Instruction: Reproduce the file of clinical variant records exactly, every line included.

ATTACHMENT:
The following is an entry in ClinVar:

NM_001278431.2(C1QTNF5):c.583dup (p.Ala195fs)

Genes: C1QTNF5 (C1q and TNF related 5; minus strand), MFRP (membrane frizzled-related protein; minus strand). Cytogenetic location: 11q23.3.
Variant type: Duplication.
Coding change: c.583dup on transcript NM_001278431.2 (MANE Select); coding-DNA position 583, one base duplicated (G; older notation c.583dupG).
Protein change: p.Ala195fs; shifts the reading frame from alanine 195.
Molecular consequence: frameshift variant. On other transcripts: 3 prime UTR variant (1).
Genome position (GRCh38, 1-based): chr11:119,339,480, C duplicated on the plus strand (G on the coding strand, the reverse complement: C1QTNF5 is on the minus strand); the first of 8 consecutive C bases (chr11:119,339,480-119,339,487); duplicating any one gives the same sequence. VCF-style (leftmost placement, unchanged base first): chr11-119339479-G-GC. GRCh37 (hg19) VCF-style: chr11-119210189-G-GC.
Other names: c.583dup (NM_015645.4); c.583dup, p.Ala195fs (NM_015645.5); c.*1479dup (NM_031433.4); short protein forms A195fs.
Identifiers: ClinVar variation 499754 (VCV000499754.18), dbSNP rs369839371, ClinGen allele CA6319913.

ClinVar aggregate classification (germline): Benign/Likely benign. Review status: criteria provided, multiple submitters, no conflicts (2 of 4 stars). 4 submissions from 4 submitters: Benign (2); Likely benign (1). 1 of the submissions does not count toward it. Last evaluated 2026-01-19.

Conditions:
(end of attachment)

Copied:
The following is an entry in ClinVar:

NM_001278431.2(C1QTNF5):c.583dup (p.Ala195fs)

Genes: C1QTNF5 (C1q and TNF related 5; minus strand), MFRP (membrane frizzled-related protein; minus strand). Cytogenetic location: 11q23.3.
Variant type: Duplication.
Coding change: c.583dup on transcript NM_001278431.2 (MANE Select); coding-DNA position 583, one base duplicated (G; older notation c.583dupG).
Protein change: p.Ala195fs; shifts the reading frame from alanine 195.
Molecular consequence: frameshift variant. On other transcripts: 3 prime UTR variant (1).
Genome position (GRCh38, 1-based): chr11:119,339,480, C duplicated on the plus strand (G on the coding strand, the reverse complement: C1QTNF5 is on the minus strand); the first of 8 consecutive C bases (chr11:119,339,480-119,339,487); duplicating any one gives the same sequence. VCF-style (leftmost placement, unchanged base first): chr11-119339479-G-GC. GRCh37 (hg19) VCF-style: chr11-119210189-G-GC.
Other names: c.583dup (NM_015645.4); c.583dup, p.Ala195fs (NM_015645.5); c.*1479dup (NM_031433.4); short protein forms A195fs.
Identifiers: ClinVar variation 499754 (VCV000499754.18), dbSNP rs369839371, ClinGen allele CA6319913.

ClinVar aggregate classification (germline): Benign/Likely benign. Review status: criteria provided, multiple submitters, no conflicts (2 of 4 stars). 4 submissions from 4 submitters: Benign (2); Likely benign (1). 1 of the submissions does not count toward it. Last evaluated 2026-01-19.

Conditions: